Back from a wonderful, golden summer. Spent some of it reading books in various superb locations so starting next week will be a series of reviews. I will start with a book that purports to teach people ‘how to gamble like a professional’.
However, lets us start with ISIL, SAFA and the Qatari Police ‘disappearing’ of labour researchers.
Iraq and ISIL
Sigh. Here it goes again. The same clatter of the terrorist-military industrial complex revving itself up on the screens and pages of the English-language media.
If you have missed the reports, it is the same bunch of suit-clad white guys declaring that the end of civilization is upon us because of the actions of ISIL in Iraq. These commentators (few of whom speak Arabic) declare that ISIL is a threat on the streets of London, New York and across Europe. The TV anchors nod and look serious as they let this gang of clowns invade our public space with their malarkey.
It is all reminiscent of those outrageous stories we heard from the likes of the former British prime minister Tony Blair - “Saddam Hussein can launch a missile that can hit London in 45-minutes” – before the last war in Iraq. The same nonsense. The same painful comparisons with Hitler or the Nazis. The same blah, blah, blah delivered in solemn tones.
I was a freelance journalist in Iraq. I hate hearing that my colleagues were murdered. The killings of James Foley and Steven Sotloff are atrocities. The attacks on minority groups like the Christians, Turkomens and Yezidis are loathsome war crimes. However, like Cooley and Sotloff, I deeply revere the truth and there are some issues that needed to be clarified before we start revving up the rhetoric.
The first question is who are ISIL: a bunch of supermen?
Iraq has a population of 36 million people. ISIL is purported to have turned 1 million of them into refugees. It is purported to have taken over control of the government and streets of Iraq’s second-largest city Mosul with a population of 2-million people. It is also supposed to be actively fighting against the al-Assad regime in Syria. It is supposed to have been fighting against the Kurdish Peshmerga forces. It is also supposed to have extended control over the Sunni triangle to the very borders of Baghad.
ISIL is supposed to have only 30,000 fighters in Iraq (and that is the maximum number count, most estimates put them at less than 12,000). Either someone did some serious under-counting or there is something else going on there.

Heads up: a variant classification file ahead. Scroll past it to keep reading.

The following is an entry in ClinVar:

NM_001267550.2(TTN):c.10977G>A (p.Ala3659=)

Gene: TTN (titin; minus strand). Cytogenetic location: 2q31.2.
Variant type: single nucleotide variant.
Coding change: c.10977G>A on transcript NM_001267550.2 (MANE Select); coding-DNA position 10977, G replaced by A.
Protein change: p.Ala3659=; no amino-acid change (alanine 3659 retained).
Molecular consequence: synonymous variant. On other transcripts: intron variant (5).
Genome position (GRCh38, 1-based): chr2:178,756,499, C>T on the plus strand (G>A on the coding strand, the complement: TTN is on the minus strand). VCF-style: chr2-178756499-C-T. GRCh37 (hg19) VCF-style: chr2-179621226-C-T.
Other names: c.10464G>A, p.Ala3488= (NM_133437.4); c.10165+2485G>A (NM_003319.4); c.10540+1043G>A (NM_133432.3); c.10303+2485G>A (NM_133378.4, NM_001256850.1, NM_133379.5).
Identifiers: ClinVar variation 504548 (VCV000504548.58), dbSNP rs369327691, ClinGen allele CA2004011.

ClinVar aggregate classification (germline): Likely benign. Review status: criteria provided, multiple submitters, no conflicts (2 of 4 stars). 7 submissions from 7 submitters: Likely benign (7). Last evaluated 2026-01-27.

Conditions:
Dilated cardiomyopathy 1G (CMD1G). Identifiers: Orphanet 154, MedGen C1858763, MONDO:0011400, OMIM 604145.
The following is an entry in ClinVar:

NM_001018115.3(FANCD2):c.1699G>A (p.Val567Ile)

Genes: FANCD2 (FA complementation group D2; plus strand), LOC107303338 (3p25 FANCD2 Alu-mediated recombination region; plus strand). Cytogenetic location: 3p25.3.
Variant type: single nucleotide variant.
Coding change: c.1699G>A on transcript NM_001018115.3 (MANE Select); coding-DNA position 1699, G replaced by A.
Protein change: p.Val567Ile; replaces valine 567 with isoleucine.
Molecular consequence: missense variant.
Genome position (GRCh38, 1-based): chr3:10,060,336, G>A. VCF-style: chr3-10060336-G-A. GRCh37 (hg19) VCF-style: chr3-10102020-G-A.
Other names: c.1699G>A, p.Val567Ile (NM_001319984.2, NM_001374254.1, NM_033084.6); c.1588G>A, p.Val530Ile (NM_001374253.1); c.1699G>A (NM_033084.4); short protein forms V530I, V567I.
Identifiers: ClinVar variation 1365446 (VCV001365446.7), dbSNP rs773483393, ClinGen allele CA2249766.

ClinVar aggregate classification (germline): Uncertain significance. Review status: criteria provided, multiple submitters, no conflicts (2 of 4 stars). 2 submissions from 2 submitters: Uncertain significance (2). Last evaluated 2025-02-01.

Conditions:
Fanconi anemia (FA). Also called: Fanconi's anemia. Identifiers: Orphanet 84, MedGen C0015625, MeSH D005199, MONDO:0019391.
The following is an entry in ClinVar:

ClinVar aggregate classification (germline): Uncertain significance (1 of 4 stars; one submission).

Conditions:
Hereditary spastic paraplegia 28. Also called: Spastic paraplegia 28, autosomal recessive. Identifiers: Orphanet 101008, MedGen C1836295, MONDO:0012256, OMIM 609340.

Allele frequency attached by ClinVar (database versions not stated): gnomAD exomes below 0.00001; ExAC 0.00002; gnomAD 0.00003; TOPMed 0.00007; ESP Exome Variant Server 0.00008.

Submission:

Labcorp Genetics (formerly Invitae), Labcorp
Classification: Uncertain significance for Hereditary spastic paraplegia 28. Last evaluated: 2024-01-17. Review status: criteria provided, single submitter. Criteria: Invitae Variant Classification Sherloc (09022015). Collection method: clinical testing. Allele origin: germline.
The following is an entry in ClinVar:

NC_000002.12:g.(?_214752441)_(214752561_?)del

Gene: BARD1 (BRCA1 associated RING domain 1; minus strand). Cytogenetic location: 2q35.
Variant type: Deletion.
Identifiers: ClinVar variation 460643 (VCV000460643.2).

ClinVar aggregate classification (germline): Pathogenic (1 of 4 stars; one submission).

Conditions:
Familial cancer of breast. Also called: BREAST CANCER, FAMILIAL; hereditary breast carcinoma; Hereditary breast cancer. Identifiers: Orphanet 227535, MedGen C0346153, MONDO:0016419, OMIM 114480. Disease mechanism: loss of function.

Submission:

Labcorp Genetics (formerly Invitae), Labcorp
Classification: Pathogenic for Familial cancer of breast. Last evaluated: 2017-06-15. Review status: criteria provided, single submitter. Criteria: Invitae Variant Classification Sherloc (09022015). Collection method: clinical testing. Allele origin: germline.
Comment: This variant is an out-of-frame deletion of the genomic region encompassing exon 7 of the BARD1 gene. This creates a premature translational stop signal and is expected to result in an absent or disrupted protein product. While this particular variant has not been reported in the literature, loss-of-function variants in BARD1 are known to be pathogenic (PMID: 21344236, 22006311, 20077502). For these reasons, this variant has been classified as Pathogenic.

30,000 people could not fill a football stadium. How are they supposed to spread terror and Islamic governance over an area twice the size of Scotland and a population greater than Canada? Yes, they could act as terrorists but what we are told is that ISIL has proclaimed an Islamic state and is running the area that they control on Islamic principles.
Here is what, I believe, is going on. All politics are local. The Sunni tribes of central Iraq are using ISIL to put pressure on the Iraq government (largely Shia – who have been excluding them from political and economic power for the last few years). These are powerful groups whose fighters (and former Iraqi army officers) could quickly overcome ISIL.
ISIL has risen with their help and so long as they are useful to these Sunni power centres, they will be allowed to continue. Once they get too big for their boots, the Sunni tribes will eliminate them. As they did to ISIL’s predecessors when they tried to take over Anbar Province in 2006.
If this is the case, why the end-of-the-world rhetoric?
Part of the problem is that the Kurdish Peshmerga forces are angling for more guns and military supplies. Most interviews with western journalists features some dubious-looking Kurdish official saying, “We need more guns and supplies to beat back ISIL.”
The Kurds want more guns in part to help out against ISIL but much, much more to fight the Iraqi Army. The Peshmerga have little intention of trying to retake Mosul, but they really want to carve out an independent state for themselves in northern Iraq.